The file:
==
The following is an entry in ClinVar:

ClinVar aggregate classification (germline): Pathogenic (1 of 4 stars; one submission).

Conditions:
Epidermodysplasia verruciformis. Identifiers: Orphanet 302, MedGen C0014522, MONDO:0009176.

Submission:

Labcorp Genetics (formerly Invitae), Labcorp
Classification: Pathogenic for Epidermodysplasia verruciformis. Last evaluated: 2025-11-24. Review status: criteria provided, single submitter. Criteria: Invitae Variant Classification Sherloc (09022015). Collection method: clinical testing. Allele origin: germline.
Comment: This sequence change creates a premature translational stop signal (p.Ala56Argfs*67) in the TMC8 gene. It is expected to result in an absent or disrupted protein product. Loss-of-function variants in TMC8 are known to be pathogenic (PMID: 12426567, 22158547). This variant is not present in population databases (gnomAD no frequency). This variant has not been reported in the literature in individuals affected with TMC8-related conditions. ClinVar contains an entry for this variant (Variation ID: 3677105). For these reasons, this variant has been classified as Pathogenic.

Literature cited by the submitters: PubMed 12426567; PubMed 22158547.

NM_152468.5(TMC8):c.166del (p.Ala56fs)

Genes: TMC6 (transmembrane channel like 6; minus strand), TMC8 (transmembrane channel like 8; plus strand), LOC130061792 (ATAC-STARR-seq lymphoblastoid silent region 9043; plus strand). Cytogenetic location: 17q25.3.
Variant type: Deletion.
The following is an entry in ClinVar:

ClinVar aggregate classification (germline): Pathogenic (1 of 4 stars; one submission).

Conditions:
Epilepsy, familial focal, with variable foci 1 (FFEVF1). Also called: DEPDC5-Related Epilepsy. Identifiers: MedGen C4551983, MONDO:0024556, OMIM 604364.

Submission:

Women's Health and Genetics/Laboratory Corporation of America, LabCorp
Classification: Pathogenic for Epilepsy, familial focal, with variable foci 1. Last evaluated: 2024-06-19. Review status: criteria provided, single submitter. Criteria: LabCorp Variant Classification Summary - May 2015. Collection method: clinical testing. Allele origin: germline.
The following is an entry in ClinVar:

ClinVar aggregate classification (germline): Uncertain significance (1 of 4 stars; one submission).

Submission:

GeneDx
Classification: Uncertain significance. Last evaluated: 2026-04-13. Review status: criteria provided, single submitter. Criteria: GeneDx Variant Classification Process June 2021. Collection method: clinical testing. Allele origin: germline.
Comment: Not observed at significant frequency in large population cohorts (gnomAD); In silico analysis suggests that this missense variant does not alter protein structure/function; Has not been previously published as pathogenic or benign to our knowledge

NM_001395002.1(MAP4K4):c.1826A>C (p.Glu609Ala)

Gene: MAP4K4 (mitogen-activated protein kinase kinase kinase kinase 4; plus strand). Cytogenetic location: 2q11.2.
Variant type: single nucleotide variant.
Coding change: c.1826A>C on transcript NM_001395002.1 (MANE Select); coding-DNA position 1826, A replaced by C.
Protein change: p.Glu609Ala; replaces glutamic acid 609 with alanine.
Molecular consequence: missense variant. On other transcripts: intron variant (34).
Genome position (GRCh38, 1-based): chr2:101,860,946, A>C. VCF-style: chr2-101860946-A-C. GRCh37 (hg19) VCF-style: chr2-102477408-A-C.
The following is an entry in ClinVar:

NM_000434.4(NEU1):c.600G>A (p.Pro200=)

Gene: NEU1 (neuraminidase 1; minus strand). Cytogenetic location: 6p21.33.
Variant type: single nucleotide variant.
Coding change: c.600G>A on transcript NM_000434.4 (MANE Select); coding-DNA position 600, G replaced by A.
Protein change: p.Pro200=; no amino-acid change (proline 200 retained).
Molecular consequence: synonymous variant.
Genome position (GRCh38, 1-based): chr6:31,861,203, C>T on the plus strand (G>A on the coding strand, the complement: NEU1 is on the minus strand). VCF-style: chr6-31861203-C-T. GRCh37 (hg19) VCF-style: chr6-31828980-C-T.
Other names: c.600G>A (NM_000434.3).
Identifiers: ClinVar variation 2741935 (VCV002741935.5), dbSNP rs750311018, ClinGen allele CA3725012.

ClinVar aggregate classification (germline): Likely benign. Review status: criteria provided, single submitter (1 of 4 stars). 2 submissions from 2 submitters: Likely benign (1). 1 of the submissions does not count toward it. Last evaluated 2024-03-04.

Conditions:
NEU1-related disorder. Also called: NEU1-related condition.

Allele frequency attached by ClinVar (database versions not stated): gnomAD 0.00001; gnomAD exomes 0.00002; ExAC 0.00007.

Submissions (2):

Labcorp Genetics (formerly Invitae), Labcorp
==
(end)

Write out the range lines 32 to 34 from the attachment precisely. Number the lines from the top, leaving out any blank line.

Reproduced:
Genome position (GRCh38, 1-based): chr2:101,860,946, A>C. VCF-style: chr2-101860946-A-C. GRCh37 (hg19) VCF-style: chr2-102477408-A-C.
The following is an entry in ClinVar:

NM_000434.4(NEU1):c.600G>A (p.Pro200=)